Yee Ha’ólníi Doo welcomes Samantha Holiday as Tsé Bii’ Ndzisgai Community Center Director

Arizona News – CH’ÍHOOTSOOÍ, DINÉTAH, WINDOW ROCK, NAVAJO NATION – Yee Ha’ólníi Doo has welcomed Samantha Holiday to the team as the Tsé Bii’ Ndzisgai Community Center Director.Holiday came aboard on December 19, 2022, and has since been focusing on developing programs addressing Navajo cultural and language preservation, food sovereignty, entrepreneurship, and financial literacy.“I’ve been getting feedback from...

Arizona NewsCH’ÍHOOTSOOÍ, DINÉTAH, WINDOW ROCK, NAVAJO NATION – Yee Ha’ólníi Doo has welcomed Samantha Holiday to the team as the Tsé Bii’ Ndzisgai Community Center Director.

Holiday came aboard on December 19, 2022, and has since been focusing on developing programs addressing Navajo cultural and language preservation, food sovereignty, entrepreneurship, and financial literacy.

“I’ve been getting feedback from the elderly and they are open to becoming involved in teaching language classes and cultural workshops,” she said. “Many people want to volunteer, help plan workshops, and help build curriculum. They’re excited about helping.”

Holiday has also reached out to local NGOs and educators who are working toward similar goals to broaden the expanse of resources and programs that are available throughout the Monument Valley community area.

“Because we’re so rural, many NGOs are open to collaborating with us. With the area being so small and tightly knit, I’ve been able to work with educators in the area who are willing to volunteer to teach workshops,” she said. “Keeping these lines of communication open makes it easier to build ideas that can bridge the gaps between the schools and the community center.”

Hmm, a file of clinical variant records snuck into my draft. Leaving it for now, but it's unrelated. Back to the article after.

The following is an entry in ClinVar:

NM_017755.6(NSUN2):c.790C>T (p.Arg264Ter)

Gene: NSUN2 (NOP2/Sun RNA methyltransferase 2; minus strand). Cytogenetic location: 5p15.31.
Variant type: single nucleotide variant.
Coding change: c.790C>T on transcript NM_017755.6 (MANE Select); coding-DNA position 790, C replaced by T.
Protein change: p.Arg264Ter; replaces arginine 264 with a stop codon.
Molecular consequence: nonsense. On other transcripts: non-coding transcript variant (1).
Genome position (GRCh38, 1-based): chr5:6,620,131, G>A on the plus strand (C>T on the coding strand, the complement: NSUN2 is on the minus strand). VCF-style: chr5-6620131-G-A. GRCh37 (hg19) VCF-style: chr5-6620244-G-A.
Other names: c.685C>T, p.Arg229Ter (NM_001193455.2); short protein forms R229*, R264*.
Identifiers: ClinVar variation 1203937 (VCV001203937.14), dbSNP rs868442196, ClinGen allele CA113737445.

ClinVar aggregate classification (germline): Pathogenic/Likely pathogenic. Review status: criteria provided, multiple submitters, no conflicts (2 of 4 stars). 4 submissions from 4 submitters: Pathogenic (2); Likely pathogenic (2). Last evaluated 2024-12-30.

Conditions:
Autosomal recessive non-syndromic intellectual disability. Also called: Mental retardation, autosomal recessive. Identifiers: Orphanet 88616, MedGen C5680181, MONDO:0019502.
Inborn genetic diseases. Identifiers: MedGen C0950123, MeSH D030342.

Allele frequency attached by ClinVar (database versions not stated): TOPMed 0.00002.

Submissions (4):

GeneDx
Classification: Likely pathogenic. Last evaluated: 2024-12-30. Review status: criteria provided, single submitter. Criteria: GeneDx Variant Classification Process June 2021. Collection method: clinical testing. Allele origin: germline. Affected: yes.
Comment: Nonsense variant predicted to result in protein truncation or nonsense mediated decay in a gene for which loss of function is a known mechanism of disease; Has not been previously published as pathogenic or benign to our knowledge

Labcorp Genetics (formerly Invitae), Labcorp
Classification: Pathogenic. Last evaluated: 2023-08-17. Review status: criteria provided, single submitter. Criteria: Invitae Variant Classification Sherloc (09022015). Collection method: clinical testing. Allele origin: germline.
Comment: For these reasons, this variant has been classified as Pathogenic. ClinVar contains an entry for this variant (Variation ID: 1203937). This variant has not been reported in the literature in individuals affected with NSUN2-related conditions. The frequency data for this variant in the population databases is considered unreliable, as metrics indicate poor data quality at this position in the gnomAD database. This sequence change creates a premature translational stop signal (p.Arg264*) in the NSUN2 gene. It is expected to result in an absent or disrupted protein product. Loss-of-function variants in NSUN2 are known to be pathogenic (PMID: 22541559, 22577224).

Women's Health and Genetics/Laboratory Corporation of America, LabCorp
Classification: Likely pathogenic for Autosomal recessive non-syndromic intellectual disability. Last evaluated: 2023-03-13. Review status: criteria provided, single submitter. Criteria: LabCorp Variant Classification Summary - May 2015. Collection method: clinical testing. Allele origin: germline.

Regarding language classes, Holiday said one area that she will focus on is situational learning where participants can utilize their knowledge in everyday situations like cooking or grocery shopping.

Because many community members tend to agriculture and livestock, Holiday said she’s also working on developing workshops in these areas.

“We’re working with local advisors and charters to expand and pass on knowledge in these areas,” she said.

Yee Ha’ólníi Doo Interim Director Mary Francis said that Holiday has worked to ensure continuity in services and programs as the community center transitioned from one director to another. Former community center director Shandiin Herrera departed in July 2022.

“We needed someone like Samantha who is from the area and can tap into the local pool of knowledge and expertise to develop curriculums that community members are interested in,” Francis said. “She’s already proven herself to be an asset to the organization and we look forward to the programs that she’s developing.”

Holiday is T?’ízí ?ání, born for Bit’ahnii and she was born and raised in Tse’ Bii’ Ndzisgai (Monument Valley, Utah). She is an alumnus of Southern Utah University and Utah State University and has over 10 years of experience working with non-profit organizations in healthcare, education, and agriculture.

“I believe that with the community center serving as an innovation hub, we can successfully build upon our mission to empower our Navajo people through traditional principles and self-reliance. Ahéhee,” she said.

The Tsé Bii’ Ndzisgai Community Center is located in Monument Valley, Utah, and was initially launched in August 2021.

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The Story Behind Monument Valley's West & East Mitten Buttes: The Most Iconic Buttes In The World

Perhaps nothing better symbolizes the American Southwest than Monument Valley and its iconic scenery, along with its extraordinary collection of buttes. These buttes are located in the present-day Navajo Nation (the largest American Indian reservation). The two most iconic buttes are perhaps East Butte and West Butte. They are fre...